I spent most of today picking grapes in a nearby village. It hasn’t rained here in two months really, but it rained like hell while we were on the steep slopes with our buckets and clippers. Our friend Uwe has a friend Tom who grows grapes as a hobby, and produces about 2,000 liters of wine a year. Today, we picked Riesling grapes with Tom, his 75 year-old mom, his sister and her 7 and 4 year-old, and two of Tom’s colleagues.
We met Tom at his house at 10 a.m. and had some of his wine in the rain, with his 12 year-old German shepherd. We worked about two hours clipping clusters of grapes and tossing them in buckets, then dumped the buckets into a larger bucket called a Buten, which had shoulder straps on it. I carried the Buten down to the trailer, and with a twist of my back, tossed the grapes into a large fiberglass container. I managed to get up and down the steep, Roman steps without falling, despite the slippery leaves and snails.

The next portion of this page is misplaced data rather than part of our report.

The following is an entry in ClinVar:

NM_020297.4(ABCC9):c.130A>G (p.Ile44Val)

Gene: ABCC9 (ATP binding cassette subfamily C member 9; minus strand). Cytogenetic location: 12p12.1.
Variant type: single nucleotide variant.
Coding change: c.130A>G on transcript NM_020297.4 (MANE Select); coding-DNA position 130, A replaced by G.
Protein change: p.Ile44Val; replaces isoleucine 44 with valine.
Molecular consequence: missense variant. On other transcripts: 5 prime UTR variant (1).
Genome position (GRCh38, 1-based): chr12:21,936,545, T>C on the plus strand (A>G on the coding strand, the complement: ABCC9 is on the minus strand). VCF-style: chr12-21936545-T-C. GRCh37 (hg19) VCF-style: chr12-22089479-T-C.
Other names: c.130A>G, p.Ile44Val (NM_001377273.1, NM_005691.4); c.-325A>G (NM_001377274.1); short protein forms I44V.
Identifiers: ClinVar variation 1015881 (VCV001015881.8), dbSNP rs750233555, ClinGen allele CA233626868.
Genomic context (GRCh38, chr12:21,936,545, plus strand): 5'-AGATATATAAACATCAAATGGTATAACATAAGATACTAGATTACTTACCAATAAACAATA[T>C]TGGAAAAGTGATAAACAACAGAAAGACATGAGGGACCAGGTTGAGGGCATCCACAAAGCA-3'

After harvesting Tom’s six or seven rows of vines, we had lunch. They put up a tarp to keep us out of the rain, and we squeezed in together on a picnic table while Tom grilled pork chops and sausages. There was ample wine, beer and Schnapps and Tom kept my plate and glass full at all times.
I was surprised at the lack of delicacy in the whole process. At the start, I was worried that some of the grapes I was picking had rotten or moldy fruit, but then I was told it didn’t matter. Everything got put into small buckets, transferred to larger containers, then shoveled out of the trailer and back into smaller buckets, for a grinder. The grinder agitated the fruit, to get the sugars and alcohol working. We tested the sugar level and found it was really good (85%), although the overall volume of grapes was really low compared to other years. He will get about 130 liters out of what we picked today.
Tom gave us bottles of pear Schnapps as a thank you, and I bought a bottle of his Trollinger and Karic. He wouldn’t take my money, so I left it on his bar.